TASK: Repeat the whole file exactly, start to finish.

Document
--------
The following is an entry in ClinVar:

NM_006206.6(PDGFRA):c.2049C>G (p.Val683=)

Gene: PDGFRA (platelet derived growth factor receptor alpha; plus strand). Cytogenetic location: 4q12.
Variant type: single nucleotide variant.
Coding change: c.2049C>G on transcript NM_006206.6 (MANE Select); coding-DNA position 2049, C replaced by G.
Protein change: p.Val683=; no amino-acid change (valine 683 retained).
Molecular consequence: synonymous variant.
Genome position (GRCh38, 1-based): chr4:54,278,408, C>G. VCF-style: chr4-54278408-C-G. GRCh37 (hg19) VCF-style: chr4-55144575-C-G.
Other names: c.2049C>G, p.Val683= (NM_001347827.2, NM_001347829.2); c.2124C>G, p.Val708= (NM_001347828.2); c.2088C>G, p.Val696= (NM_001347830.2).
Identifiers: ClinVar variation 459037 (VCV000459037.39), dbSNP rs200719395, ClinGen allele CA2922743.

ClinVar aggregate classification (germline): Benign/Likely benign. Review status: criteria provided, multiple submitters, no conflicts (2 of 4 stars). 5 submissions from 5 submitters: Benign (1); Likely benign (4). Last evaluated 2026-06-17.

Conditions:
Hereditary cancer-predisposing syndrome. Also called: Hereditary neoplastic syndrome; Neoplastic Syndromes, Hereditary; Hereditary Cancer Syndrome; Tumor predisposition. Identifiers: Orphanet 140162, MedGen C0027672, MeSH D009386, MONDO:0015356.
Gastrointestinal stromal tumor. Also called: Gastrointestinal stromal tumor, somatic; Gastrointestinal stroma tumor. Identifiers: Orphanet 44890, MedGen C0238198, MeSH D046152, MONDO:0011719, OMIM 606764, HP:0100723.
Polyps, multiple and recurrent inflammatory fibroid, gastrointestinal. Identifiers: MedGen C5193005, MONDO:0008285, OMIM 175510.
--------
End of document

The following is an entry in ClinVar:

NM_006206.6(PDGFRA):c.2049C>G (p.Val683=)

Gene: PDGFRA (platelet derived growth factor receptor alpha; plus strand). Cytogenetic location: 4q12.
Variant type: single nucleotide variant.
Coding change: c.2049C>G on transcript NM_006206.6 (MANE Select); coding-DNA position 2049, C replaced by G.
Protein change: p.Val683=; no amino-acid change (valine 683 retained).
Molecular consequence: synonymous variant.
Genome position (GRCh38, 1-based): chr4:54,278,408, C>G. VCF-style: chr4-54278408-C-G. GRCh37 (hg19) VCF-style: chr4-55144575-C-G.
Other names: c.2049C>G, p.Val683= (NM_001347827.2, NM_001347829.2); c.2124C>G, p.Val708= (NM_001347828.2); c.2088C>G, p.Val696= (NM_001347830.2).
Identifiers: ClinVar variation 459037 (VCV000459037.39), dbSNP rs200719395, ClinGen allele CA2922743.

ClinVar aggregate classification (germline): Benign/Likely benign. Review status: criteria provided, multiple submitters, no conflicts (2 of 4 stars). 5 submissions from 5 submitters: Benign (1); Likely benign (4). Last evaluated 2026-06-17.

Conditions:
Hereditary cancer-predisposing syndrome. Also called: Hereditary neoplastic syndrome; Neoplastic Syndromes, Hereditary; Hereditary Cancer Syndrome; Tumor predisposition. Identifiers: Orphanet 140162, MedGen C0027672, MeSH D009386, MONDO:0015356.
Gastrointestinal stromal tumor. Also called: Gastrointestinal stromal tumor, somatic; Gastrointestinal stroma tumor. Identifiers: Orphanet 44890, MedGen C0238198, MeSH D046152, MONDO:0011719, OMIM 606764, HP:0100723.
Polyps, multiple and recurrent inflammatory fibroid, gastrointestinal. Identifiers: MedGen C5193005, MONDO:0008285, OMIM 175510.